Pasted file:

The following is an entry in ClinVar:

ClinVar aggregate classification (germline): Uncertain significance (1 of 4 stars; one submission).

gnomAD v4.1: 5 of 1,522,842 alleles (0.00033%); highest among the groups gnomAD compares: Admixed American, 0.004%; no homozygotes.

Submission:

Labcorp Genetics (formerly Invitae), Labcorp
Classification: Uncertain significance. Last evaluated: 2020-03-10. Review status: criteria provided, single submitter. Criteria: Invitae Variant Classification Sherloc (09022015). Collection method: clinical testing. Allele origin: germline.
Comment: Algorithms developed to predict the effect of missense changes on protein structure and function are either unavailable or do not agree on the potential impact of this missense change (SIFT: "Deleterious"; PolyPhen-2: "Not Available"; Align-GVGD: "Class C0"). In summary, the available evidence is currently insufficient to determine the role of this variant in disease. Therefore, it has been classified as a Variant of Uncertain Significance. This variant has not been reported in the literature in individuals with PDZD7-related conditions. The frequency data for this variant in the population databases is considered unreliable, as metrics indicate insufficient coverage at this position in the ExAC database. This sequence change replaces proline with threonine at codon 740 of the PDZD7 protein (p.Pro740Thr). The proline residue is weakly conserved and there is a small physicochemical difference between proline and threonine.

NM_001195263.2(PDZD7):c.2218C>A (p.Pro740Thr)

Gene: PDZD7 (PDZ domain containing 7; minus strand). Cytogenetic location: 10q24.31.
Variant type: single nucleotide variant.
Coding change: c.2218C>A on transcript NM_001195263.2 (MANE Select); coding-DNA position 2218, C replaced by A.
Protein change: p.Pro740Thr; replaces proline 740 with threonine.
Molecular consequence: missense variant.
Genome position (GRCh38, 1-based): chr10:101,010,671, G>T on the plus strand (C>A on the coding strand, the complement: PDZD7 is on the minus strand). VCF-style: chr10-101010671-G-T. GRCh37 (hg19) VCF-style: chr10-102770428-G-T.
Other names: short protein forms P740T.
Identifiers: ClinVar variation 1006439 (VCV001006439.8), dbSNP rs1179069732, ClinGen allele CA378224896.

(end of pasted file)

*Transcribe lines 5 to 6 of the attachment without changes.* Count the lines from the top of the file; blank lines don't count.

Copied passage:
Labcorp Genetics (formerly Invitae), Labcorp
Classification: Uncertain significance. Last evaluated: 2020-03-10. Review status: criteria provided, single submitter. Criteria: Invitae Variant Classification Sherloc (09022015). Collection method: clinical testing. Allele origin: germline.